Jan Marion, owner and founder of H. Marion Framing Studio, understands that green design involves more than just meeting the latest industry standards. “First and foremost, the design must look good. It's like if you're eating health food; it's got to taste good first for people to really want to eat it,” says Marion. “Specifically for healthcare design, not only must it look good, but also it needs to reflect the values of and reinforce the brand image of the facility.” Such is the philosophy behind the firm's latest project at St. Francis Hospital's Wolf Gallery, in Evanston, Illinois.

The Wolf Gallery is a 65-foot continuous wall that connects St. Francis Hospital to its surrounding buildings. “The Wolf Gallery is the main link to the hospital from two professional office buildings to the East and West,” says H. Marion licensed ASID interior designer Pam Rosenberg. “They're all built together, but this is the main link. Not only does it serve as a link, but it's also the only waiting area—a place of respite—for people who are going from the three separate buildings to each other.”

The hospital is currently undergoing a significant 10-year renovation. Its final phase includes an update of the Wolf Gallery, which had formerly been a collection of donated art.

The H. Marion design is rooted in green thought, intended as an extension of the adjacent healing garden. As Marion explains, “The imagery that we selected evokes this same healing garden motif. We wanted this long expanse to be kind of an extension of this outdoor healing garden.”

But it's not just the imagery that invokes green principles. H. Marion has been innovating green design by printing on eco-friendly materials with UV- and fade-resistant inks for longer life and increased sustainability. In the past, the company has used aluminum substrate, but for this installation, bamboo was used for printing. Marion describes the process: “First, we have to create a substrate that's not going to warp. Whether we're using aluminum or bamboo, it's a three-ply construction to prevent warping. In the case of bamboo, it's 100% bamboo. It's sustainably grown and harvested, and it's very resistant to moisture, mold, and infestation. Before we even get into the printing process, we've chose to keep the natural blonde color of the wood. This also helps in the printing process when we're selecting our ink colors so that our visuals show up better. Then we sand the edges and either frame them using 100% bamboo frames or mount them float-style as-is.”

The printing process is similarly cutting edge. The method, known as giclée printing is essentially large-format ink-jet printing. This process allows printing directly on thick substrates such as the bamboo art pieces used in the Wolf Gallery. In the past, a bamboo panel would need to have the ink transferred to it or applied as a silkscreen, but as giclée technology evolves and advances, the ink can now be applied directly.

The Wolf Gallery design is the first in what will hopefully be many green installations by H. Marion Framing Studio. Though Marion himself was unable to assure that everything the studio does in the future will be green, he said that, when the numbers make sense, it is something they strive for: “When we're specifying art for a hospital, oftentimes the bulk of it on the patient floors is going to be poster quality for budget considerations. But when we're doing common areas and areas that are more important, we often have larger budgets and greater flexibility to stretch from a creative standpoint. So in those instances, I could say yes, we will aim to be green.”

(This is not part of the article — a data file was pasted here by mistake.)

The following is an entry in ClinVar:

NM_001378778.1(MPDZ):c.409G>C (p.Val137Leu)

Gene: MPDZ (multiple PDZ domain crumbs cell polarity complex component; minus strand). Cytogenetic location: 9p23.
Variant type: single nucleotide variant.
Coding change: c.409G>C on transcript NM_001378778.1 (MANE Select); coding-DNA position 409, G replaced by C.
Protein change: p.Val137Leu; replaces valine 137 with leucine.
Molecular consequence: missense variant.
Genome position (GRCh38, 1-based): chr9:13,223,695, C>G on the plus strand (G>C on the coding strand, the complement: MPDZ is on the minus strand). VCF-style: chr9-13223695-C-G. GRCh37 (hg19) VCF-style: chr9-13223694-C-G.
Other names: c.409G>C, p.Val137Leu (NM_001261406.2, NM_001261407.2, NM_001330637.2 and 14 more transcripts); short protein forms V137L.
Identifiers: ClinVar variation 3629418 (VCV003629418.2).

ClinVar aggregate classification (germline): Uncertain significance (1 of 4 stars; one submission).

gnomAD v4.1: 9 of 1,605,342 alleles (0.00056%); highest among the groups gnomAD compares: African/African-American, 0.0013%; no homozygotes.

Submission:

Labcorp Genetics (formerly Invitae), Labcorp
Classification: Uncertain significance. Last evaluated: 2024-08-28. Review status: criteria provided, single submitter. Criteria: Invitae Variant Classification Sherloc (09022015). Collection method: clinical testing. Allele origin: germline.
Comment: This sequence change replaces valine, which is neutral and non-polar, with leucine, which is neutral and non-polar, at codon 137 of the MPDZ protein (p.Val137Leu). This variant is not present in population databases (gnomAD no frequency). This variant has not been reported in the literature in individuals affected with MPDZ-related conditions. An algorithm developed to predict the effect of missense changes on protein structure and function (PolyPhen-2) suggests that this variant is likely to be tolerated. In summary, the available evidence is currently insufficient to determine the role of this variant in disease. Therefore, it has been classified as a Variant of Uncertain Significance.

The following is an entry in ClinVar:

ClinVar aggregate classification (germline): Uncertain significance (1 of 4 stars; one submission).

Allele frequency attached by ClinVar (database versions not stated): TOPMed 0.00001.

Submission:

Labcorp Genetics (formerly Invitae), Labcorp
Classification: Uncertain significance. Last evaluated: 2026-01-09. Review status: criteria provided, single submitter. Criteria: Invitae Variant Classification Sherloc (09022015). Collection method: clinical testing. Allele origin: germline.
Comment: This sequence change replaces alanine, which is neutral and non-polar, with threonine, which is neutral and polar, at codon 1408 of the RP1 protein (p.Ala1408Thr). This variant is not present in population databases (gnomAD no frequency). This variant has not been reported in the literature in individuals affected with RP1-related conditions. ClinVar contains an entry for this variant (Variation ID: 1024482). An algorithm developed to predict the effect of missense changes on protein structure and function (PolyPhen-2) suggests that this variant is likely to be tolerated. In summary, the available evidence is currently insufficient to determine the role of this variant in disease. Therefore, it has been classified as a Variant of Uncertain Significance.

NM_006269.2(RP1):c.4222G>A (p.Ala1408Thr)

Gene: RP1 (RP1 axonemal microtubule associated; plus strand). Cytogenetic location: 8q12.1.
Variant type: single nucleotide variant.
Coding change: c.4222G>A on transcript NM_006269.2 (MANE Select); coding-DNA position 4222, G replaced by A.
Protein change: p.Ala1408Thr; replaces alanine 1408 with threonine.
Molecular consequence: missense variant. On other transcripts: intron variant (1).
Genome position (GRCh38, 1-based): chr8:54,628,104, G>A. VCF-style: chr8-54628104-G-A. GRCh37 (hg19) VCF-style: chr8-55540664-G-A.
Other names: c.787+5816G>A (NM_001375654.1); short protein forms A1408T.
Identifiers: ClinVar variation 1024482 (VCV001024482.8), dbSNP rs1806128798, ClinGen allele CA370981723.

Even in their poster quality framing, Marion notes, “We've adopted a less aggressive, more subtle green involvement.” He explains that not only does H. Marion use sustainable hardwood frames—a renewable resource that is being grown and produced locally—but also that the companies it chooses to work with harbor the same environmental goals and practices that the firm itself does. One such company, Larson-Juhl, has even implemented a reforestation program called Global ReLeaf wherein it has replanted more than 300,500 trees between 1991 and 2007.

All of this is just part of the growing green push in the industry however. “[Pam Rosenberg and I] saw something interesting in print: According to a survey conducted by McGraw-Hill Construction, 19% of senior healthcare and hospital administrators expect to be significantly involved in green building in 2008, more than triple the percentage from 2007,” Marion noted. This rapid growth assures Marion that green design will start to be less of an option and more of a necessity for many designers. Because aside from the design firms themselves being interested in sustainability, an increasingly large number of administrators are similarly minded.

Marion explains: “As with any new technology, you reach a critical mass in terms of the equipment infrastructure. In other words, when calculators first came out, they were really expensive. But when you reach a critical mass in terms of production, the prices come down. Applying that idea to this industry, there has been a lot of research and development with respect to the appropriate technology. As more and more of that technology becomes available, artists are freed up to start creating in that arena. We're going to be seeing much more of it. It's going to become more affordable, and it's going to look good.” That's the sort of prospect H. Marion Framing Studio can get behind. HD

For more information on H. Marion Framing Studio, visit http://www.hmarionframing.com or call 847.562.1222.

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Healthcare Design 2008 August;8(8):54-55